Roughly 7 or 8 months ago a rather interesting discussion appeared on the ol' Backtrack 4 forums on brute forcing. You can view that topic here, http://bit.ly/nB2diq. The author, CKing, is mostly (to my understanding) just conceptualizing a free-to-use online WPA brute forcer for Backtrack Forum members. Well, he mentions that cost would still be an issue, but that he'd fork up some preliminary hardware. This got me thinking... why not build a WPA Brute Forcing (or even brute forcing in general) distributed computing project. I think it'd be best not to focus on WPA only (especially since there's already a fatal flaw in TKIP I've been looking into... those of you wondering why tkiptun-ng doesn't work, I can help), it'd be especially nice if we could make a versatile platform that can run a number of brute force attacks.
It would be much like the folding@home (http://bit.ly/9yJHvq for more) or other @home distributed projects. Distributed computing harnesses millions of volunteer computers as a parallel supercomputer. This means we'd need a willing audience. To help with this I'm thinking the client used to perform an attack would require that you've already donated somethign like 24 hours of GPU/CPU time. Lots of people with small servers could easily add a VM to handle additional volunteerin which would be nice. Someone may have to run a centralized server, which I'd be willing to sink a little "one-time-only" money into.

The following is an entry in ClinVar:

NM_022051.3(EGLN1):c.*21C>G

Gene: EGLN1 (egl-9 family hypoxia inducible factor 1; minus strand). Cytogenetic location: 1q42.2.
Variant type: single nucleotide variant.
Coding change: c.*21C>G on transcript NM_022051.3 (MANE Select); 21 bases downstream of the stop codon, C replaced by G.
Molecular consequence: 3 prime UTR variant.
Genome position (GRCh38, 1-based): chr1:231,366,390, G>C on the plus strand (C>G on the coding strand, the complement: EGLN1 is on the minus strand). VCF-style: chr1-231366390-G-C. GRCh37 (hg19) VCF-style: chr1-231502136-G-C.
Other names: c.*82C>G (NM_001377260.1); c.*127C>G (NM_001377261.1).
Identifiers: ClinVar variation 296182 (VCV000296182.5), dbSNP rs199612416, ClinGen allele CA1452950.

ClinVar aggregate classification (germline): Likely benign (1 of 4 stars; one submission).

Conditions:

As far as the programming goes, I'm not too familiar with this sort of project, but Berkley offers some tools like BOINC (the Berkeley Open Infrastructure for Network Computing. More here, http://bit.ly/aUbL0P). Clients would be supported on all OSs.
That's about as far as I've gotten, right now I'm really just looking for reactions and maybe a few dedicated people with some basic (or expertise) programming skills to contact me. You can email me directly @ firstname.lastname@example.org
P.S. The project would be called TRANSLTR.